Yesterday I spent a few minutes on KPBS’ Midday Edition (a public radio show in San Diego) with Matt Gordon and Catt White, discussing the prospects of “sustainable” food in San Diego restaurants. You can listen to the segment here. (Ignore the written transcript, it seems to be partly computer-generated gibberish.)
The segment was prompted by Sea Rocket Bistro’s decision to close, a few months after we closed The Linkery and El Take It Easy/Hubcap. Those three restaurants closing in 2013 made a drastic reduction in the number of San Diego restaurant kitchens driven by local ingredients — I can think of only two that remain, and they both operate within the larger context of a bar or tavern.
Which, in a way, is kind of what I had to say about the question: on one hand, a certain kind of localist restaurant that thrives in some other markets may not seem at this point to have much of a future in San Diego; on the other hand, local ingredients and localist cooking do continue to exist in other contexts — including in bars, beer gardens and brewpubs, counter-service restaurants, food trucks, and more. And there continues to be a culture in some mainstream San Diego restaurants to explore and embrace local ingredients, even if it’s in a measured way.
An interesting thing that I think Matt and I have in common, that came out from the segment: neither of us put sustainability as the focus of our restaurants, although it figures into our mindset. In the segment, Matt indicates that his approach is to first think operationally in terms of what will make the restaurant work in the market, and then looks for opportunities within that model to extend sustainability as much as possible.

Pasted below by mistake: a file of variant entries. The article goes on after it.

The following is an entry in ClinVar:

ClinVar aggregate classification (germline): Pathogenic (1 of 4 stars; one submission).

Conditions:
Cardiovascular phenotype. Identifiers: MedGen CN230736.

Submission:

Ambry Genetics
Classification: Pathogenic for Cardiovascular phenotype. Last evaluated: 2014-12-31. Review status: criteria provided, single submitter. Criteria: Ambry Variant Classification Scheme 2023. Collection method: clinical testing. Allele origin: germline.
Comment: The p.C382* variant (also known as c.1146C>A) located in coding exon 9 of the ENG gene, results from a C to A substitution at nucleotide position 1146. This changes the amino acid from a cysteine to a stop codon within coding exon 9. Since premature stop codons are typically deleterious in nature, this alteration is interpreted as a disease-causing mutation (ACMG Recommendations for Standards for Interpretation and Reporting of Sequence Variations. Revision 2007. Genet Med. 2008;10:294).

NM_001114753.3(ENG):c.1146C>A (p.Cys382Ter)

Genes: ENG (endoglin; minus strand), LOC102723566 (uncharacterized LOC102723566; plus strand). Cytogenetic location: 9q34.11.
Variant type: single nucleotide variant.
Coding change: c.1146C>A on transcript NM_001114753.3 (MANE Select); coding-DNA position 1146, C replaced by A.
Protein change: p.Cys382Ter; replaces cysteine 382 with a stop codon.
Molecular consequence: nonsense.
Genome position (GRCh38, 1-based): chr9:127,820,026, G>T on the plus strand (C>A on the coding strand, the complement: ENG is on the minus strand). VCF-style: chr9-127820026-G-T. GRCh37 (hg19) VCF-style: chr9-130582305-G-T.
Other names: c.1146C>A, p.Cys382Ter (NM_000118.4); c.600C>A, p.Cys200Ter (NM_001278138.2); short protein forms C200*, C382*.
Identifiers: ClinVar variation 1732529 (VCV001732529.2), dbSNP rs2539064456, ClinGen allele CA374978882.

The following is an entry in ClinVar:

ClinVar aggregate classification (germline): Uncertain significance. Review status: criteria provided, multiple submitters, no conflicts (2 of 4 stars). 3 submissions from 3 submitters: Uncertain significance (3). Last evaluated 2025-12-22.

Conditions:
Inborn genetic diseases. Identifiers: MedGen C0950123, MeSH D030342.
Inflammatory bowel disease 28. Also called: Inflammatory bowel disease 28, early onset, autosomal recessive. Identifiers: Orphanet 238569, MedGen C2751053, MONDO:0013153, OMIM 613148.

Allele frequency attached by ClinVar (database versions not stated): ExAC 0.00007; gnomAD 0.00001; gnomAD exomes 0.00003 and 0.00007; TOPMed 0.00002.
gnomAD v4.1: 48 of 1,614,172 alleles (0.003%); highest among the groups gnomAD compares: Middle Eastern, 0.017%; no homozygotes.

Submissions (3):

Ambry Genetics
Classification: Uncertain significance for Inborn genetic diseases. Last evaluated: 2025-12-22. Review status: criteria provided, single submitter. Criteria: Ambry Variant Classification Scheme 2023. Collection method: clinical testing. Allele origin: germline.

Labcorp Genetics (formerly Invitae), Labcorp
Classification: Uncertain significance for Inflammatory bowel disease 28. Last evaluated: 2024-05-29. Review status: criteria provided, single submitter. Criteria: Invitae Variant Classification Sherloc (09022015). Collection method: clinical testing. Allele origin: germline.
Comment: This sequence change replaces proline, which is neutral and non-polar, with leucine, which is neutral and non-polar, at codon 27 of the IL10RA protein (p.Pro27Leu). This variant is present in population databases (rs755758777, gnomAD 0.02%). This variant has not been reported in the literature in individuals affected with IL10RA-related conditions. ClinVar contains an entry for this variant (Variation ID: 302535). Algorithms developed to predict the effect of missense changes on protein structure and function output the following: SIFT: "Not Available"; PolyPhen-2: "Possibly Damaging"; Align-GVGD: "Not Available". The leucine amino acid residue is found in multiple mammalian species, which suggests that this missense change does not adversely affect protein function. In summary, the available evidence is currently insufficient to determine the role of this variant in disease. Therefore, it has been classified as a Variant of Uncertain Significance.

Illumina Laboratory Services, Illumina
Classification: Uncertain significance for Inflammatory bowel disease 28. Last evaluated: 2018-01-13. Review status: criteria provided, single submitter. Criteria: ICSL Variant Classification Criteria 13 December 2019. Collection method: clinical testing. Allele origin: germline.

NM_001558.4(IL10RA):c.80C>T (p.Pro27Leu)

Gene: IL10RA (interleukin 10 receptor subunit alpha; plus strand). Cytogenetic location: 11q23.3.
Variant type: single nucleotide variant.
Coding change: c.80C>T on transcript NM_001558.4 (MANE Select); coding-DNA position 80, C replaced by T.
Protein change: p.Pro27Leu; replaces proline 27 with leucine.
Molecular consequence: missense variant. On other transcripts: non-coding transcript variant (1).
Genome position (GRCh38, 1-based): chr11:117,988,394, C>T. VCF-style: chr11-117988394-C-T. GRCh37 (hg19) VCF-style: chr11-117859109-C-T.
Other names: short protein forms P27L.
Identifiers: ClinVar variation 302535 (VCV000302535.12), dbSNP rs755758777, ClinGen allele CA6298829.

For our end, the primary purpose of the Linkery and El Take It Easy was to explore a place-based cuisine in San Diego, to create a dining experience that was unique to the physical and cultural landscape of the place we lived. While that of course meant buying as much as we could locally, more importantly it meant buying from independent producers who invest the time and expense required to raise delicious ingredients that reflect both that care and their terroir. And in our kitchen, it meant eschewing pre-processed ingredients — from bacon and bread even down to condiments and cooking fats — in favor of making our own. Because how could commodity bacon or Heinz ketchup inform us about life at (+32°44′, -117°7′)?
That kind of restaurant — a restaurant that reflects, top to bottom, its place in geography and culture — is a thing that has succeeded and become essential in some markets. Notably on the West Coast of the US, you see it often in the Bay Area and in the Portland area, and to some extent in L.A., Seattle, and our various wine countries. Our mission at the Linkery and El Take It Easy was to provide something like that in my hometown, and while we had a lot of successes, we, like others before and after, never quite got the financial component to a satisfactory level.
The biggest reason for this, in my opinion, is simply the availability of dollars in the community. San Diego is a low density city, so there aren’t that many people near any restaurant to begin with. Plus, it’s a fairly small market — ranked 28th in size, comparable to Baltimore or Nashville (PDF Link). On top of all that, San Diego doesn’t have a ton of high-paying jobs; the tech, biotech and academic industries that were driving the high end of our economy ten years ago seem to have greatly withered, at least from what I can tell talking to people who work in those fields.